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Solucore Inc. | A Professional Elevator and Escalator Consulting Firm
Solucore Inc. | A Professional Elevator and Escalator Consulting Firm

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DC Motor and Generator Maintenance

One of the most basic aspect of the elevator maintenance in the elevator machine room is looking after the motor and generators. Therefore, it should not surprise you when I say that I am shocked to see: 1. Brush rivets on the commutator; and 2. Arcing and sparking brushes and commutators.

The commutators are the segmented copper bars on the motor’s or generator’s DC side that are connected to the coils of the armature. The segmented copper bars are fixed around the circumference of the rotor (the rotating part of the generator located in the core) and their number can vary between 100 or more depending on the size of the generator or motor. Riding on the brass bars are spring-tensioned brushes fixed to the endbell (stationary side of the machine). The outside supply of current (for a motor) or electrical load (for a generator) is connected to the brushes. The copper segments are isolated from one another with mica (an insulating resin that keeps the segments from touching each other). It is extremely important to ensure that the commutator has a thin uniform film to assist with the commutation of the brushes and conductivity.

It is also as important to ensure that the wear on the copper segment is monitored for wear. When the copper bars wear, they create peaks and valleys on the commutator surface. This can be contributed to many things but mostly due to environmental issues like dust and other particles embedded on the brushes and then acting like sandpaper on the elevator motor or generator commutator surface or brush grade hardness or tension on the brush gear. As mentioned before, the brush gear holds the brushes to the elevator commutator surface at the ideal tension and hence over tensioning or under tensioning will create problems.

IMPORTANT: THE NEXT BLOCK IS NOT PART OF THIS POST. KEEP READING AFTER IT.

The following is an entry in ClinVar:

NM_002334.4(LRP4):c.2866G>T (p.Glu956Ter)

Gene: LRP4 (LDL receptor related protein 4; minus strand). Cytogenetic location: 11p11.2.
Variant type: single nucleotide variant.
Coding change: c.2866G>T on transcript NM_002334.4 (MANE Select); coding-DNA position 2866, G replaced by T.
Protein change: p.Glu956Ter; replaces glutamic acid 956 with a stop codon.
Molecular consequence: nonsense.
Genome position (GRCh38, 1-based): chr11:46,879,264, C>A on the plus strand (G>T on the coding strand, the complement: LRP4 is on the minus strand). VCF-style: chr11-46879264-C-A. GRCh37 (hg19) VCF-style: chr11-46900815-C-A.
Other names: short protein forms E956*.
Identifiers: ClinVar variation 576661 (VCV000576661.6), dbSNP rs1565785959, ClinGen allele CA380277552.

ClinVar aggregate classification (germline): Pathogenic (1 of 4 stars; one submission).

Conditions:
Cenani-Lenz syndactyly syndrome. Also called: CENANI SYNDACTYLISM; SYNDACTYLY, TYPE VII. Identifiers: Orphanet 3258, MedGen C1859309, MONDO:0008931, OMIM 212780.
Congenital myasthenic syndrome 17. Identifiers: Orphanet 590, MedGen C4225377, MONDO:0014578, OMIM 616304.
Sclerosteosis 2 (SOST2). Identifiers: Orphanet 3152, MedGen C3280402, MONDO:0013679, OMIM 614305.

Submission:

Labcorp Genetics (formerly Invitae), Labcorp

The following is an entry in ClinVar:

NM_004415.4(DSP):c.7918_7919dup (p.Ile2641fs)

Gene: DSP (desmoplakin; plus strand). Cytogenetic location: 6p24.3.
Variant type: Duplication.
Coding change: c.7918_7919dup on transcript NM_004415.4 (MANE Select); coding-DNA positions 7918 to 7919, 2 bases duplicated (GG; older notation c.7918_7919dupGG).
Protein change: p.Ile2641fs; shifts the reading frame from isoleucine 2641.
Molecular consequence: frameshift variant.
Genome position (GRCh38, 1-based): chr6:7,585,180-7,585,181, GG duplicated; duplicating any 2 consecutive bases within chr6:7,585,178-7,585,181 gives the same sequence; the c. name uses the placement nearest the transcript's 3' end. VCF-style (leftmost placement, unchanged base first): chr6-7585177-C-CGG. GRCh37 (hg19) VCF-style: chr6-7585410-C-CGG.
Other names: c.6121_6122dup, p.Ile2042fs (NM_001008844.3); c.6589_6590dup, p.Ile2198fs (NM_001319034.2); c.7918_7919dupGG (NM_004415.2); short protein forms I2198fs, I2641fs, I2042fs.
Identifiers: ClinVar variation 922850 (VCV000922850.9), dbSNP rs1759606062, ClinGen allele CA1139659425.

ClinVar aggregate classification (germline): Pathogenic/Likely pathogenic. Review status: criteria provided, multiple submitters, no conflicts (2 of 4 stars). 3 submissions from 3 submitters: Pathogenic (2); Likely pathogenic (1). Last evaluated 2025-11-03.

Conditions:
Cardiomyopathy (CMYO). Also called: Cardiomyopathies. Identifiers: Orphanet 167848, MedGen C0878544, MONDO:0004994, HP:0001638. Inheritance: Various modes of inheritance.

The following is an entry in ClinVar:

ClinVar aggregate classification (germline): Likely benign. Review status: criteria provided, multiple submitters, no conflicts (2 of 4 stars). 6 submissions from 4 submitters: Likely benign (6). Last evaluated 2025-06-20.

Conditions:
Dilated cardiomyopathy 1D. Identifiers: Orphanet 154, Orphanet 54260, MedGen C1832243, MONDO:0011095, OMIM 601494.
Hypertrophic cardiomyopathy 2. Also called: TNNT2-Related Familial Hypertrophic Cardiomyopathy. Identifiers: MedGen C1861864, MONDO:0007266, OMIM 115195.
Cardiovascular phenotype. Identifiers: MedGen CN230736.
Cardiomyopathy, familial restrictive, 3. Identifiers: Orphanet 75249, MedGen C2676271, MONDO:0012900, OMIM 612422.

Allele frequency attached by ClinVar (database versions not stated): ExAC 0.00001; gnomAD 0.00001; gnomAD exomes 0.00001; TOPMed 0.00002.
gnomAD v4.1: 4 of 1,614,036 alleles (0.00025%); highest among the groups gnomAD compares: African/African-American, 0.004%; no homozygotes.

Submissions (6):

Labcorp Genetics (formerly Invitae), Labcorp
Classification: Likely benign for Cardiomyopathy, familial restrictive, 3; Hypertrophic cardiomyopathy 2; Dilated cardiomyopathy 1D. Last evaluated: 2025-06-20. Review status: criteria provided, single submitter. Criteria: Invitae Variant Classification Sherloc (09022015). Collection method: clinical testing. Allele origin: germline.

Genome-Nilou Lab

What is also as important is the brushes themselves as well. The brushes cannot be replaced at the same time across all poles. The ideal way to replace the brushes is one pole at a time over a long period of time to ensure that the brushes are properly seated on the commutator surface. Imagine if more than one set of brushes is replaced on the motor or generator – the poor commutation between the brushes and commutator will likely cause poor motor/generator performance which can manifest itself as poor leveling or harsh ride quality.

In this photo, you can see that the commutator surfacr has some issues with respect to burn mark on the edges of the commutator bars. The brushes are also burnt (look at the side in contact with the commutator) and in need of replacing. In this case, you want to replace the brushes (once burnt, they should not be used as the surface of the brushes is hardened and the commutation becomes poor), sand the commutator surface, then check the brush grade, tension and the nutrality of the ring.

In the second photo you can see a close up of the burnt brushes and the hardened and discoloured edges.

As you can see, that's a poor way to maintain the generator commutator.


In the photo above, you can see that the brush on the left is so worn, that it is cutting into the cummutator surface. The brush at this point is actually damaging the surface of the generator commutator. This is the thing that gives elevator consultants goose bumps. How can someone maintain an elevator equipment on a monthly basis leave the elevators in this condition. The brush rivet is half damaged and it is my guess that this has been in the works for at least 6 months because of the hard brush grade.

Take a look at this video and the affect of bad generator maintenance.


by Farid in Maintenance - Back to Posts




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